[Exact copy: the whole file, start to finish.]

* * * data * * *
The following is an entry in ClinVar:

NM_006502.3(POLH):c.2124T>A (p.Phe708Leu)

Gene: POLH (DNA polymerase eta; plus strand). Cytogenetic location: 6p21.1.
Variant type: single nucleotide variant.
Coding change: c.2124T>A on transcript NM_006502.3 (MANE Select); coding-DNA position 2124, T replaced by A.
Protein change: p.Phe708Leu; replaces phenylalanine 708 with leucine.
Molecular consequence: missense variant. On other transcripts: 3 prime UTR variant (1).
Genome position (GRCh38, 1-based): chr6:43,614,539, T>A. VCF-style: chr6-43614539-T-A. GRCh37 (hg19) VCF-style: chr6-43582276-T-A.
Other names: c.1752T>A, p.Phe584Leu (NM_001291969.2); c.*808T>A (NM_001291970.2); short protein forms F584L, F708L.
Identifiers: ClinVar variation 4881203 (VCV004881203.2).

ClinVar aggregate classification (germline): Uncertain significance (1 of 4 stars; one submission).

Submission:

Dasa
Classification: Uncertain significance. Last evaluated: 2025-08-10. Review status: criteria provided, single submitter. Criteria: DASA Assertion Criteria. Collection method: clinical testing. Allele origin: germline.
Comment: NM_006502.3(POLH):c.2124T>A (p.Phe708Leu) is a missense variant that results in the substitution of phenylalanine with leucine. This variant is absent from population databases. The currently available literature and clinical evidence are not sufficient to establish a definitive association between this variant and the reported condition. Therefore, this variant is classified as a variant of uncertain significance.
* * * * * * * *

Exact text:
The following is an entry in ClinVar:

NM_006502.3(POLH):c.2124T>A (p.Phe708Leu)

Gene: POLH (DNA polymerase eta; plus strand). Cytogenetic location: 6p21.1.
Variant type: single nucleotide variant.
Coding change: c.2124T>A on transcript NM_006502.3 (MANE Select); coding-DNA position 2124, T replaced by A.
Protein change: p.Phe708Leu; replaces phenylalanine 708 with leucine.
Molecular consequence: missense variant. On other transcripts: 3 prime UTR variant (1).
Genome position (GRCh38, 1-based): chr6:43,614,539, T>A. VCF-style: chr6-43614539-T-A. GRCh37 (hg19) VCF-style: chr6-43582276-T-A.
Other names: c.1752T>A, p.Phe584Leu (NM_001291969.2); c.*808T>A (NM_001291970.2); short protein forms F584L, F708L.
Identifiers: ClinVar variation 4881203 (VCV004881203.2).

ClinVar aggregate classification (germline): Uncertain significance (1 of 4 stars; one submission).

Submission:

Dasa
Classification: Uncertain significance. Last evaluated: 2025-08-10. Review status: criteria provided, single submitter. Criteria: DASA Assertion Criteria. Collection method: clinical testing. Allele origin: germline.
Comment: NM_006502.3(POLH):c.2124T>A (p.Phe708Leu) is a missense variant that results in the substitution of phenylalanine with leucine. This variant is absent from population databases. The currently available literature and clinical evidence are not sufficient to establish a definitive association between this variant and the reported condition. Therefore, this variant is classified as a variant of uncertain significance.